Output price inflation in the U.K. slowed in July to the lowest since October 2009, signaling further easing of inflationary pressures in the economy, the latest figures from the Office for National Statistics showed Friday.
Factory-gate inflation eased to 1.7 percent in July from a revised 2 percent in June. The last time the annual rate was lower was in October 2009, when the index rose 1.5 percent, according to the statistical office.
Economists had forecast the rate of inflation to ease to 2 percent from June's originally estimated 2.3 percent. Output price inflation has decelerated steadily since September 2011.
"Indeed, the further fall in output price inflation suggests that consumer price inflation is still on course for a very low rate," Capital Economics economist Samuel Tombs said.
On a monthly basis, output pries remained flat in line with expectations. This compares to a fall of 0.6 percent between May and June.
Core output price index that excludes food, beverages, tobacco and petroleum, rose 1.3 percent year-on-year. This is the lowest annual rate since September 2009, when the index also rose 1.3 per cent. The last time the annual rate was lower was in January 2007. Month-on-month, the core measure remained unchanged.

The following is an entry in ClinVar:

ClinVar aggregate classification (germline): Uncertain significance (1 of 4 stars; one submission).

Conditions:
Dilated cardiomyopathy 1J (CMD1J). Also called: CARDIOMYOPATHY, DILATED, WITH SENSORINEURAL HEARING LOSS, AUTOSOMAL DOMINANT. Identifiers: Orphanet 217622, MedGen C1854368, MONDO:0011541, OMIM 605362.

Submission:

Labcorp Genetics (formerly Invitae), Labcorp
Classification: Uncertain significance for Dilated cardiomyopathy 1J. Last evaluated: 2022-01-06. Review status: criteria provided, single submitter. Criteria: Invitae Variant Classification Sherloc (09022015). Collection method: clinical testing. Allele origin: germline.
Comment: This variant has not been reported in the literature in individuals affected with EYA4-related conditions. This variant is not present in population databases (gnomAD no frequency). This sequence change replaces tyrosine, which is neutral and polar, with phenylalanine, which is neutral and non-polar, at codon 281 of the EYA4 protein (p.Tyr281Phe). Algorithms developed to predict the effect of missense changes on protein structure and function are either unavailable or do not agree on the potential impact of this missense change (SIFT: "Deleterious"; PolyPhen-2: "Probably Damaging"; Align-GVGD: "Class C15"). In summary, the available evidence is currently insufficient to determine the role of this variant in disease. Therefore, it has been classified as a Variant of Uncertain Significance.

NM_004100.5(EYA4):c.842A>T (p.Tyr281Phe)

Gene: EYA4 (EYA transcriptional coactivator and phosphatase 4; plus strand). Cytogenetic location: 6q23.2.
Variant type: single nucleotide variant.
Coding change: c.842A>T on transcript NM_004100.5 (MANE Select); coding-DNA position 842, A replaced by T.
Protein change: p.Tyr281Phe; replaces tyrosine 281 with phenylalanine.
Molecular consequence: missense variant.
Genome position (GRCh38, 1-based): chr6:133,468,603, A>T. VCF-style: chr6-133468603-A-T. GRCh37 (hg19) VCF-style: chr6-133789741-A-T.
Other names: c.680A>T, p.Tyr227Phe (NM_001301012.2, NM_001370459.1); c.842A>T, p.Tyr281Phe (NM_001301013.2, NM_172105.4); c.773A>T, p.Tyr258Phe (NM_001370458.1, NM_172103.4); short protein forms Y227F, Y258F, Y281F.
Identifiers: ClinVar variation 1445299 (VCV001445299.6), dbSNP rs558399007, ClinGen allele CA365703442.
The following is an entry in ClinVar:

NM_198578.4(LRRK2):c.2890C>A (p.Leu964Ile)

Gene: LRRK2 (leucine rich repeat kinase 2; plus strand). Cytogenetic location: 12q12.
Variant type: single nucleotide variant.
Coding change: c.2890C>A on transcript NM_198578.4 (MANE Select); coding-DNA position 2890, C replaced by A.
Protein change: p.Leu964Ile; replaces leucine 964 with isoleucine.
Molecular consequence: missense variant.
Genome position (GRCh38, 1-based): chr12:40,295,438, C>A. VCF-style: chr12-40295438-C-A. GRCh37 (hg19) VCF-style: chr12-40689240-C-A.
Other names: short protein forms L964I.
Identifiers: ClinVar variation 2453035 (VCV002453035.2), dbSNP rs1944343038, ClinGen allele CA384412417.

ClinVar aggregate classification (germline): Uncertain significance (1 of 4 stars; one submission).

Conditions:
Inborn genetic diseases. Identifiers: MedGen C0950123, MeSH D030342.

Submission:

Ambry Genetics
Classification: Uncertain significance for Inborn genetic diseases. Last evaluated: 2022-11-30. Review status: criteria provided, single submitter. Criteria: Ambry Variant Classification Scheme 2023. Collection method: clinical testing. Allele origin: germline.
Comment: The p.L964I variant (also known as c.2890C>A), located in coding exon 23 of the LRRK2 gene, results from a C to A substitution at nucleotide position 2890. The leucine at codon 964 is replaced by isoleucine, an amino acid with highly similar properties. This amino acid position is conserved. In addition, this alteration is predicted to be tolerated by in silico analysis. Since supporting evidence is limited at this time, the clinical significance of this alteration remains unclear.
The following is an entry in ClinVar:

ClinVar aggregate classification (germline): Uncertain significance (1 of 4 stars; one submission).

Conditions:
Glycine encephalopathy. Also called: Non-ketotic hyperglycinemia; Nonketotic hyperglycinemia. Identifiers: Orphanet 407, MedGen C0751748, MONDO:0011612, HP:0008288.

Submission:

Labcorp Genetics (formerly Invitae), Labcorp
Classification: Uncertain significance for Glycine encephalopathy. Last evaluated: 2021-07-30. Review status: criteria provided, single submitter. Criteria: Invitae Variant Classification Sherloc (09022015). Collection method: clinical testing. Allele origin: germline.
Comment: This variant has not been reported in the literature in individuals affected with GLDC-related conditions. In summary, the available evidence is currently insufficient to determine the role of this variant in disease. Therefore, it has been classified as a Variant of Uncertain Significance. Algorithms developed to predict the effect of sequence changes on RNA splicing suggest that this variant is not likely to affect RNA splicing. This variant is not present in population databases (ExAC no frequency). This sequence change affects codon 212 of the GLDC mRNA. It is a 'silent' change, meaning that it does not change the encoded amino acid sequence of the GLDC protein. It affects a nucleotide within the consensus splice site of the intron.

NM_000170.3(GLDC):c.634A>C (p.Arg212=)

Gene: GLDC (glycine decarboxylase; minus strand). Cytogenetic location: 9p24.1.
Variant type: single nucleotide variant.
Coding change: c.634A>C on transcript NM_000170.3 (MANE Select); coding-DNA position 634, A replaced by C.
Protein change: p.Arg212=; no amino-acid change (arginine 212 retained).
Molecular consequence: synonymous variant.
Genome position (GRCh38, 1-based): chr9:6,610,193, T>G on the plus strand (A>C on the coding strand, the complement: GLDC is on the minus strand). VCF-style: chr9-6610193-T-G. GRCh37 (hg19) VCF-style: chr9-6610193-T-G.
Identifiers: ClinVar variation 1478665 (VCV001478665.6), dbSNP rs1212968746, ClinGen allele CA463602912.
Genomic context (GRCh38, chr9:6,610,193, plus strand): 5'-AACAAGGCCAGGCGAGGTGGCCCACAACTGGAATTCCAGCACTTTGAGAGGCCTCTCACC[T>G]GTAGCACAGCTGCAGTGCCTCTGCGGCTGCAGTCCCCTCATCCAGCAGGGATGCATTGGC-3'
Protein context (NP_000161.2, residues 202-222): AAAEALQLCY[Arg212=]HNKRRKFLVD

Annually, input prices fell 2.4 percent compared to expectations for a 1.5 percent fall. Month-on-month, the index rose 1.3 percent as expected, marking the first increase in four months.
Separately, the statistical office reported that the construction output declined 3.9 percent quarter-on-quarter in the second quarter, which smaller than the 5.2 percent fall estimated previously.
According to the statistical office, the estimated impact on the second quarter GDP from this release of construction output data is an upwards revision of 0.1 percentage points. Preliminary estimates showed that GDP fell 0.7 percent sequentially in the second quarter.
Data released earlier this week showed industrial production falling 0.9 percent sequentially in the second quarter. This suggested an upward revision to the GDP of approximately 0.07 percentage points.
"The hope is that if the hit to both industrial production and construction activity from the extra day's public holiday in the second quarter was over-estimated by the ONS, there may also be an upward revision to services activity, which was reported to have contracted by 0.1% quarter-on-quarter," IHS Global Insight economist Howard Archer said.
"The fact is that the construction sector is currently hampered by major headwinds, notably including public spending cuts, a weak economy, a struggling housing sector, and problems in getting funding for large-scale projects."
by RTT Staff Writer
For comments and feedback: firstname.lastname@example.org